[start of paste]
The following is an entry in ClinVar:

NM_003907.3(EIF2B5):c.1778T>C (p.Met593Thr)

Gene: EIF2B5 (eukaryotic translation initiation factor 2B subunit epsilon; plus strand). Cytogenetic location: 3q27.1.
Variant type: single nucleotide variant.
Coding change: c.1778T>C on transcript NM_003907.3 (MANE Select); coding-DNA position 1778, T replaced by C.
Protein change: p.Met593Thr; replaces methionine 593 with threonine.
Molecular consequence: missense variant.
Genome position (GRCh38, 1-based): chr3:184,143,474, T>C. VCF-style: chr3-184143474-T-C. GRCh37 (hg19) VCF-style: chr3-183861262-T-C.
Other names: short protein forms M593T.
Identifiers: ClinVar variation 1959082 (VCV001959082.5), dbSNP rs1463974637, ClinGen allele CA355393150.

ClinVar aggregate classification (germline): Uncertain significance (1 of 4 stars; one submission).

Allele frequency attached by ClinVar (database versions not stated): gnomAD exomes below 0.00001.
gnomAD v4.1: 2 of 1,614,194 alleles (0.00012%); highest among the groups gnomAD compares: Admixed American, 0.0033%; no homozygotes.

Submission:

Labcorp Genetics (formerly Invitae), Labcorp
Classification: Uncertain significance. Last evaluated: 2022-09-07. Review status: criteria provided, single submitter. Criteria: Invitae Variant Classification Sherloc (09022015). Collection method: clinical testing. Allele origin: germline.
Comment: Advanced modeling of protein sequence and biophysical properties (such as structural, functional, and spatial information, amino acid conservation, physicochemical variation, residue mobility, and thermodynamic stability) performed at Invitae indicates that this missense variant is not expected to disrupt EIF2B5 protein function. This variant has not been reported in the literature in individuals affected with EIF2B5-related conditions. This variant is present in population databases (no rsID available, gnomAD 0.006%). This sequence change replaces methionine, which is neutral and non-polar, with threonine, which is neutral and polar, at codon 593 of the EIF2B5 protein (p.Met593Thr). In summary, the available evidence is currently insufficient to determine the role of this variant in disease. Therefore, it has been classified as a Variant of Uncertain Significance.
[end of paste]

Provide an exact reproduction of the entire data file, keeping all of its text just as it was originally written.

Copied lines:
The following is an entry in ClinVar:

NM_003907.3(EIF2B5):c.1778T>C (p.Met593Thr)

Gene: EIF2B5 (eukaryotic translation initiation factor 2B subunit epsilon; plus strand). Cytogenetic location: 3q27.1.
Variant type: single nucleotide variant.
Coding change: c.1778T>C on transcript NM_003907.3 (MANE Select); coding-DNA position 1778, T replaced by C.
Protein change: p.Met593Thr; replaces methionine 593 with threonine.
Molecular consequence: missense variant.
Genome position (GRCh38, 1-based): chr3:184,143,474, T>C. VCF-style: chr3-184143474-T-C. GRCh37 (hg19) VCF-style: chr3-183861262-T-C.
Other names: short protein forms M593T.
Identifiers: ClinVar variation 1959082 (VCV001959082.5), dbSNP rs1463974637, ClinGen allele CA355393150.

ClinVar aggregate classification (germline): Uncertain significance (1 of 4 stars; one submission).

Allele frequency attached by ClinVar (database versions not stated): gnomAD exomes below 0.00001.
gnomAD v4.1: 2 of 1,614,194 alleles (0.00012%); highest among the groups gnomAD compares: Admixed American, 0.0033%; no homozygotes.

Submission:

Labcorp Genetics (formerly Invitae), Labcorp
Classification: Uncertain significance. Last evaluated: 2022-09-07. Review status: criteria provided, single submitter. Criteria: Invitae Variant Classification Sherloc (09022015). Collection method: clinical testing. Allele origin: germline.
Comment: Advanced modeling of protein sequence and biophysical properties (such as structural, functional, and spatial information, amino acid conservation, physicochemical variation, residue mobility, and thermodynamic stability) performed at Invitae indicates that this missense variant is not expected to disrupt EIF2B5 protein function. This variant has not been reported in the literature in individuals affected with EIF2B5-related conditions. This variant is present in population databases (no rsID available, gnomAD 0.006%). This sequence change replaces methionine, which is neutral and non-polar, with threonine, which is neutral and polar, at codon 593 of the EIF2B5 protein (p.Met593Thr). In summary, the available evidence is currently insufficient to determine the role of this variant in disease. Therefore, it has been classified as a Variant of Uncertain Significance.